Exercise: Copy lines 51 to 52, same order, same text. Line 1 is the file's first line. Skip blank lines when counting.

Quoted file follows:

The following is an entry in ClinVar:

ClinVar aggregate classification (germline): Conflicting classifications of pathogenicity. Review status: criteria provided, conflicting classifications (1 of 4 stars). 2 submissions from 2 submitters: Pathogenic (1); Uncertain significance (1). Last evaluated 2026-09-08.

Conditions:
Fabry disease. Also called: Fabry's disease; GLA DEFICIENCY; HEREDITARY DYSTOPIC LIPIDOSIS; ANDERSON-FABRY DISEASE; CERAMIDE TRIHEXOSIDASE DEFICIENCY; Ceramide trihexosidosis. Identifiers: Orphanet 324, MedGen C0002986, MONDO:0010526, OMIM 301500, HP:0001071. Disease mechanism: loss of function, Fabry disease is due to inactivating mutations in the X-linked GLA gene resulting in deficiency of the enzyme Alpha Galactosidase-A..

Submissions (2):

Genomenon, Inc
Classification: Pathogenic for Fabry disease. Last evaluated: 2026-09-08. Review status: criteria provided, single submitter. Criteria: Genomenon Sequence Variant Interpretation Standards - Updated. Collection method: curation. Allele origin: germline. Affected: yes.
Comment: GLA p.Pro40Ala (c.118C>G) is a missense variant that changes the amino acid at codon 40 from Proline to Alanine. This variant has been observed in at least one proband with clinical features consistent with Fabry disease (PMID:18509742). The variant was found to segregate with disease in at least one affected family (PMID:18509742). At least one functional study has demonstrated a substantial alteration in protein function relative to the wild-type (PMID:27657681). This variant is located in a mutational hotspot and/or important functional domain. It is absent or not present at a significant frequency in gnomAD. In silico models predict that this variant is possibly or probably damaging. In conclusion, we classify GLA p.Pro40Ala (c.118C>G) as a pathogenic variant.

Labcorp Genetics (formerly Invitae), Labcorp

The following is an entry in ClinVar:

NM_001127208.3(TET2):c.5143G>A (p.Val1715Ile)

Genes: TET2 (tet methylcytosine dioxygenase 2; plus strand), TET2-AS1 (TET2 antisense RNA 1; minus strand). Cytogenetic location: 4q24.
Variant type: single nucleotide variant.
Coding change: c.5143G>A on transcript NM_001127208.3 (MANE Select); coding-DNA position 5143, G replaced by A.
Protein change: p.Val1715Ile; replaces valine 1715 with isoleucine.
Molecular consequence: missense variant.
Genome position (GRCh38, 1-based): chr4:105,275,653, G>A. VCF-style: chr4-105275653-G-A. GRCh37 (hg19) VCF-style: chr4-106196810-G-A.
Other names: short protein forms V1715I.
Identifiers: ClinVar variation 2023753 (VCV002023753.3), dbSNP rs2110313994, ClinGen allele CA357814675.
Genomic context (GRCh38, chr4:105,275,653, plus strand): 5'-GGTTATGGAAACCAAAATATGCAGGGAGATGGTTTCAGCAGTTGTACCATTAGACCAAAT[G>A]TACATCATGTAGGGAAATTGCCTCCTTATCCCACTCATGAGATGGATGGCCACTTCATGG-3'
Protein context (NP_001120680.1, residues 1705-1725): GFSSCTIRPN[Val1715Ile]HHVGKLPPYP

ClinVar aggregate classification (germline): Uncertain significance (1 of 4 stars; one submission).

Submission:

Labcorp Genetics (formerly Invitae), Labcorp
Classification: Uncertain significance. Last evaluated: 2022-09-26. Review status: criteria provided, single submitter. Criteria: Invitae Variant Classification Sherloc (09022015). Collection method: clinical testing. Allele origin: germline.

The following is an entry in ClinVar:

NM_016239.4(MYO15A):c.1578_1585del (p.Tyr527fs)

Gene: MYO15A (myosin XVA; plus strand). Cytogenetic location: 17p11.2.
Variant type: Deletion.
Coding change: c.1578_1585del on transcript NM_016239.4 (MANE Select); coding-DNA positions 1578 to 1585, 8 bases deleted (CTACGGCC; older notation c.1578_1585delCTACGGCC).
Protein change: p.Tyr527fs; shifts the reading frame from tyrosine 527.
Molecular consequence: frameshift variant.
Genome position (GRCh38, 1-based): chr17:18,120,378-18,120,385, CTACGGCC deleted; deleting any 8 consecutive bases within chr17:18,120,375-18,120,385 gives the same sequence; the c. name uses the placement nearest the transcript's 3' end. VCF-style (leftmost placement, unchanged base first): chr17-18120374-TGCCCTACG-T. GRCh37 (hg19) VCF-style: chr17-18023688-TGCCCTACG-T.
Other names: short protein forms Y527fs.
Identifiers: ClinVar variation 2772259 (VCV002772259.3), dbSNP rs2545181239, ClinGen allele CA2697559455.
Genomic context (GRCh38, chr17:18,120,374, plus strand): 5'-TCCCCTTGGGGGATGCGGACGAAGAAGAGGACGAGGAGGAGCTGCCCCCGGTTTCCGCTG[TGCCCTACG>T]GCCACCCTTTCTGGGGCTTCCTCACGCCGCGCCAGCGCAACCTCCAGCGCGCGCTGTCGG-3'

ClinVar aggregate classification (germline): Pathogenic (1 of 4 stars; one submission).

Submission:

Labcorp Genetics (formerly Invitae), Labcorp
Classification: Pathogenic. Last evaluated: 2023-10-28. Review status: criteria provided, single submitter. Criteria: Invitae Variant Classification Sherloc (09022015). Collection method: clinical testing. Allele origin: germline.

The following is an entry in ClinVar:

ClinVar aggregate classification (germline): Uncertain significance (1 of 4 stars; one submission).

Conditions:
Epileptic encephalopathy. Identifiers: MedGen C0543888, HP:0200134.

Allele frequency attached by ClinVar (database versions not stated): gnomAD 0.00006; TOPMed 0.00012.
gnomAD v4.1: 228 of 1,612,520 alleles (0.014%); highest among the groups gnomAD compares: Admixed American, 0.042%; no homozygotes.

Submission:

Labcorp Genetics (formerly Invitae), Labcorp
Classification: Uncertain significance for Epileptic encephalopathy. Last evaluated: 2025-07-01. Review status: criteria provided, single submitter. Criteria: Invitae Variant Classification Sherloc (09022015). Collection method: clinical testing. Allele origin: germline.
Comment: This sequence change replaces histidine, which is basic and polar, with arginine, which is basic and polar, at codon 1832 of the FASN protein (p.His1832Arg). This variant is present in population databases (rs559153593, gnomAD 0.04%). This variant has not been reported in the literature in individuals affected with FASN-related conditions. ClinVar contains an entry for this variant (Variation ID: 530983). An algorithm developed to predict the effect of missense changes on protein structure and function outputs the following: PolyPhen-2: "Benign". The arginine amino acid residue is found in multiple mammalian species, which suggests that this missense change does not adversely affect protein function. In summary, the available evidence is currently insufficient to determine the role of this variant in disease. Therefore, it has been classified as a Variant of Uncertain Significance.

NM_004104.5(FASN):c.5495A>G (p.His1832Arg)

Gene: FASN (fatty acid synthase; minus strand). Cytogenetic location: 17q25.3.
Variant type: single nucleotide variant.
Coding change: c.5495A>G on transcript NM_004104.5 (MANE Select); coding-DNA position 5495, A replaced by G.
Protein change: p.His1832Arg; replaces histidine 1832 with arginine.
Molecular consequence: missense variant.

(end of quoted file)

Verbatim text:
NM_004104.5(FASN):c.5495A>G (p.His1832Arg)

Gene: FASN (fatty acid synthase; minus strand). Cytogenetic location: 17q25.3.